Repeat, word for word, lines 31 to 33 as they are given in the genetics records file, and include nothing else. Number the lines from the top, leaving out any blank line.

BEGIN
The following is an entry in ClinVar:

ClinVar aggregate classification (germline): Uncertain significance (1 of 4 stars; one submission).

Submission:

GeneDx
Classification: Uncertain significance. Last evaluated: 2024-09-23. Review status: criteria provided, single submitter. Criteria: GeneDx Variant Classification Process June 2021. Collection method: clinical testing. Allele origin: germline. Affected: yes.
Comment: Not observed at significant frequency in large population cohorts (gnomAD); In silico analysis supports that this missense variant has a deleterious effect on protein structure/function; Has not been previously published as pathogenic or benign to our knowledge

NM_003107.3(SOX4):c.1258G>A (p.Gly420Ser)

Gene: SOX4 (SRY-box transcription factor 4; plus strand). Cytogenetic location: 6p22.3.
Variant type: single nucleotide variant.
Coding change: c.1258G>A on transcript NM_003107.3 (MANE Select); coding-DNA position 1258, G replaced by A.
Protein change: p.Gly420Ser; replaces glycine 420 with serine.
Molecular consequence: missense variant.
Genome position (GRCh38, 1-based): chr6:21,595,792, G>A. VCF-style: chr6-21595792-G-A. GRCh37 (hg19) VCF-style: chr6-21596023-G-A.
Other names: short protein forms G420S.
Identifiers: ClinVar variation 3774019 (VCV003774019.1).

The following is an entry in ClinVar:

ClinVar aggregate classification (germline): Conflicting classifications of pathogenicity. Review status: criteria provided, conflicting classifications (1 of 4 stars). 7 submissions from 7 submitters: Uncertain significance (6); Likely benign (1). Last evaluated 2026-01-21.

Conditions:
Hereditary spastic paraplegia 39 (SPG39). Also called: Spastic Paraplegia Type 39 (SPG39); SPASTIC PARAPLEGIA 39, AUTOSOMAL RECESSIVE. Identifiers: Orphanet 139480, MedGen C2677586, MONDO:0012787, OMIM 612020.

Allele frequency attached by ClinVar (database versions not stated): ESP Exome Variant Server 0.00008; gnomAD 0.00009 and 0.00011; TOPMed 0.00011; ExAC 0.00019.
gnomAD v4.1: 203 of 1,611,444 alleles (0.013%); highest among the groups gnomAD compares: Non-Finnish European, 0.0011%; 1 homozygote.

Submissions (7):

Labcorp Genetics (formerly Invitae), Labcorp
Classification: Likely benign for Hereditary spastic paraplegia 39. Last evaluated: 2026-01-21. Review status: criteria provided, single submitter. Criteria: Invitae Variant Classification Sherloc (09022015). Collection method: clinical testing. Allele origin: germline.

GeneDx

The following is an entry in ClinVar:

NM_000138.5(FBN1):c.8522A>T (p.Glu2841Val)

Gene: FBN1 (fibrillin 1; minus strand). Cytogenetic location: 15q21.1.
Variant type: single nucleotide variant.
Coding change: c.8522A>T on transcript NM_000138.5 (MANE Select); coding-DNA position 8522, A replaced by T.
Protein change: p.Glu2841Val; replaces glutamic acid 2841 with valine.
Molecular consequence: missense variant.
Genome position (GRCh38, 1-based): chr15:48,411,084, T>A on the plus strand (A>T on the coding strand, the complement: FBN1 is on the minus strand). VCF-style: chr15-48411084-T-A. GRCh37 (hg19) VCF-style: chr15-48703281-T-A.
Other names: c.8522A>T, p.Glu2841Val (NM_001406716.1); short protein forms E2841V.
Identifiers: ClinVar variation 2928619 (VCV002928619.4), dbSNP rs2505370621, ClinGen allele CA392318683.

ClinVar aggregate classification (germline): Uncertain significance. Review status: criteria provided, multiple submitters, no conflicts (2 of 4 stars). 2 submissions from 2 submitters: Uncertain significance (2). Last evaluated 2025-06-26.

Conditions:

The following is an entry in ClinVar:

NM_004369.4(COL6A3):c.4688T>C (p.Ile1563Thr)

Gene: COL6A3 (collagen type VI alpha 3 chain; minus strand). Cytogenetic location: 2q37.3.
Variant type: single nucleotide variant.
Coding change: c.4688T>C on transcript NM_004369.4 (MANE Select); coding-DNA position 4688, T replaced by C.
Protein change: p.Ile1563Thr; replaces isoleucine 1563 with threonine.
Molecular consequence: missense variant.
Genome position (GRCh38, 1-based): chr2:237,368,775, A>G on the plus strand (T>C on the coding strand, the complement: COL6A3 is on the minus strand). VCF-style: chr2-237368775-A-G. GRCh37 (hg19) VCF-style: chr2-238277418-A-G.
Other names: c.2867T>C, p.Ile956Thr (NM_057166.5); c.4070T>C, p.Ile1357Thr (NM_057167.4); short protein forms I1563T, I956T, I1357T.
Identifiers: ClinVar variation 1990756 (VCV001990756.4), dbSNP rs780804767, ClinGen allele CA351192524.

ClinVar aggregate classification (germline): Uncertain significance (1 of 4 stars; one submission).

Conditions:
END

Protein change: p.Glu2841Val; replaces glutamic acid 2841 with valine.
Molecular consequence: missense variant.
Genome position (GRCh38, 1-based): chr15:48,411,084, T>A on the plus strand (A>T on the coding strand, the complement: FBN1 is on the minus strand). VCF-style: chr15-48411084-T-A. GRCh37 (hg19) VCF-style: chr15-48703281-T-A.